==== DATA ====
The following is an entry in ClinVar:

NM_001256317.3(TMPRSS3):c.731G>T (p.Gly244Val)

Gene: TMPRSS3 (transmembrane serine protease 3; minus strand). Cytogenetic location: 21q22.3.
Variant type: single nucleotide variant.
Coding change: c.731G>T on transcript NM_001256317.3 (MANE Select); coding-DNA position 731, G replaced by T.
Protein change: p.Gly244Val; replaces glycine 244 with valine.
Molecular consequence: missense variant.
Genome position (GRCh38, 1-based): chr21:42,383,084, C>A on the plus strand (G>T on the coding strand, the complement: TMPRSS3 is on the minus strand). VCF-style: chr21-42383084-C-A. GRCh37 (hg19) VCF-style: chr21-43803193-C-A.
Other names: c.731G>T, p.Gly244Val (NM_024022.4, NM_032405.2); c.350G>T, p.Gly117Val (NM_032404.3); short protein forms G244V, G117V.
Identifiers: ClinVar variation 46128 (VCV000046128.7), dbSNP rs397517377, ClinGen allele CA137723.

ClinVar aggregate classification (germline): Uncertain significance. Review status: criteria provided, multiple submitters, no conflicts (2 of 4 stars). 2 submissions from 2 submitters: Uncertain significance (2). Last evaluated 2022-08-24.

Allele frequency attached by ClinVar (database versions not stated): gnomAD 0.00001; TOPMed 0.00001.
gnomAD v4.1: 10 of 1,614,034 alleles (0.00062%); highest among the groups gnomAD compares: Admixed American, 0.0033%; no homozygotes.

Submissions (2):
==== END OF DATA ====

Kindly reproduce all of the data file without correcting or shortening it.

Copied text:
The following is an entry in ClinVar:

NM_001256317.3(TMPRSS3):c.731G>T (p.Gly244Val)

Gene: TMPRSS3 (transmembrane serine protease 3; minus strand). Cytogenetic location: 21q22.3.
Variant type: single nucleotide variant.
Coding change: c.731G>T on transcript NM_001256317.3 (MANE Select); coding-DNA position 731, G replaced by T.
Protein change: p.Gly244Val; replaces glycine 244 with valine.
Molecular consequence: missense variant.
Genome position (GRCh38, 1-based): chr21:42,383,084, C>A on the plus strand (G>T on the coding strand, the complement: TMPRSS3 is on the minus strand). VCF-style: chr21-42383084-C-A. GRCh37 (hg19) VCF-style: chr21-43803193-C-A.
Other names: c.731G>T, p.Gly244Val (NM_024022.4, NM_032405.2); c.350G>T, p.Gly117Val (NM_032404.3); short protein forms G244V, G117V.
Identifiers: ClinVar variation 46128 (VCV000046128.7), dbSNP rs397517377, ClinGen allele CA137723.

ClinVar aggregate classification (germline): Uncertain significance. Review status: criteria provided, multiple submitters, no conflicts (2 of 4 stars). 2 submissions from 2 submitters: Uncertain significance (2). Last evaluated 2022-08-24.

Allele frequency attached by ClinVar (database versions not stated): gnomAD 0.00001; TOPMed 0.00001.
gnomAD v4.1: 10 of 1,614,034 alleles (0.00062%); highest among the groups gnomAD compares: Admixed American, 0.0033%; no homozygotes.

Submissions (2):